This separate business account will typically be named something like ‘Susan Smith conducting business as Susan Smith Web Design’, for example. Your business’s bank statements are usually the prime source of information for your accountant when they put together your accounts at the end of your first year in business.

Q: Should I use an accountant or attorney?

A: You can put in your own tax returns, or you can use an accountant. Ask friends already in business for recommendations and choose an accountant who works with other small businesses. Your accountant should be able to save you money and stress by advising on what you can claim and how.

It’s also a good idea to consult an attorney about your business intentions, particularly if you intend to sign a lease or any legal document. Depending on your business, an attorney might advise you to take out public liability insurance or other forms of protection.

Q: Should I approach the Internal Revenue Service?

A: Part of the Internal Revenue Service’s (IRS) job is to offer help and information, including to new businesses. You’ll find the Internal Revenue Service’s website useful for answering your basic questions about setting up a business and you can phone 1-800-829-4933 to ask business tax questions. The IRS website also lists various helpful publications you can order, pick up from your local IRS office, or download. There’s also a good FAQ (Frequently Asked Questions) section. Your tax dollars fund this service, so why not make full use of it? You can ask for free advice even if you’re just thinking about starting a business.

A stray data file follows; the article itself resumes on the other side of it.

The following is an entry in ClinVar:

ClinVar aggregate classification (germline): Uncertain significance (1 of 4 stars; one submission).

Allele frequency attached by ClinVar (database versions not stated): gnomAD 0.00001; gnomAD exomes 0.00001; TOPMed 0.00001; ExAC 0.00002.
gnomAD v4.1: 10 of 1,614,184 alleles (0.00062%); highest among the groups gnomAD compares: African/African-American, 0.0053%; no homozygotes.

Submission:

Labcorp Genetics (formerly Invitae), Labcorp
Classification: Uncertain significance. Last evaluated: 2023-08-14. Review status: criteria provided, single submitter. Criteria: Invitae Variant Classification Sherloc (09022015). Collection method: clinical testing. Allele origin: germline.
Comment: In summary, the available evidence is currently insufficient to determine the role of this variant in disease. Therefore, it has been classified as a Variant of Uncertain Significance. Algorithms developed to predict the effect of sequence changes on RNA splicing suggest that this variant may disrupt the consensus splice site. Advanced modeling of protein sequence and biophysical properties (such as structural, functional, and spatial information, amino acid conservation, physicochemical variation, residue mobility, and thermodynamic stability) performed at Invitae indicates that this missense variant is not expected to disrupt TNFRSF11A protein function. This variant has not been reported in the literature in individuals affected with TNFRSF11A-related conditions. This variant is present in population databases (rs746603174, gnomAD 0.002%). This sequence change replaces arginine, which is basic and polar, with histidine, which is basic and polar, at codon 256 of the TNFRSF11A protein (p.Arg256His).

Q: Can you briefly explain the pros and cons of the different business structures?

A: At the risk of oversimplifying, here’s a broad outline of the differences.

  • As a sole proprietor, you are the business and the business is you. Most people start this way because it offers low-cost, easy entry, but the disadvantage is that you are totally responsible for the debts and liabilities of your business. You’ll be taxed on your income from the business at individual tax rates. Learn more about the tax forms a sole proprietor needs to file here.
  • A partnership is a business where two or more people share ownership. Partnerships are generally simple and inexpensive to form, though developing the partnership agreement can take some time. All partners contribute to the business, often bringing complementary skills and resources or pooled finances, and all partners share in the profits and losses of the business. There are three general types of partnerships: General, Limited, and Joint Ventures. You are taxed at individual tax rates on your income from the partnership. The disadvantages are your personal liability not only for your own debts and business decisions, but also for partnership debts incurred and business decisions made by your partner(s). In addition, partnerships come with the risk of disagreements and disputes between partners. Read more about partnerships here.
  • When you form an LLC, you get the limited liability features of a corporation and the tax efficiencies and operational flexibility of a partnership. The ‘Limited Liability’ aspect means that as a member in the company, you are not personally liable for the company’s debts or if the LLC is sued. However, because the liability is limited, you can be liable for your or your employee’s tort actions. The disadvantages are that an LLC can have a limited life, because in many states, when a member leaves an LLC, the business is dissolved. In addition, members of an LLC are considered self-employed and must pay the self-employment tax contributions towards Medicare and social security. The entire net income of the LLC is subject to this tax. Read more about LLCs here.

Q: How do I register a corporation, and can I do it myself?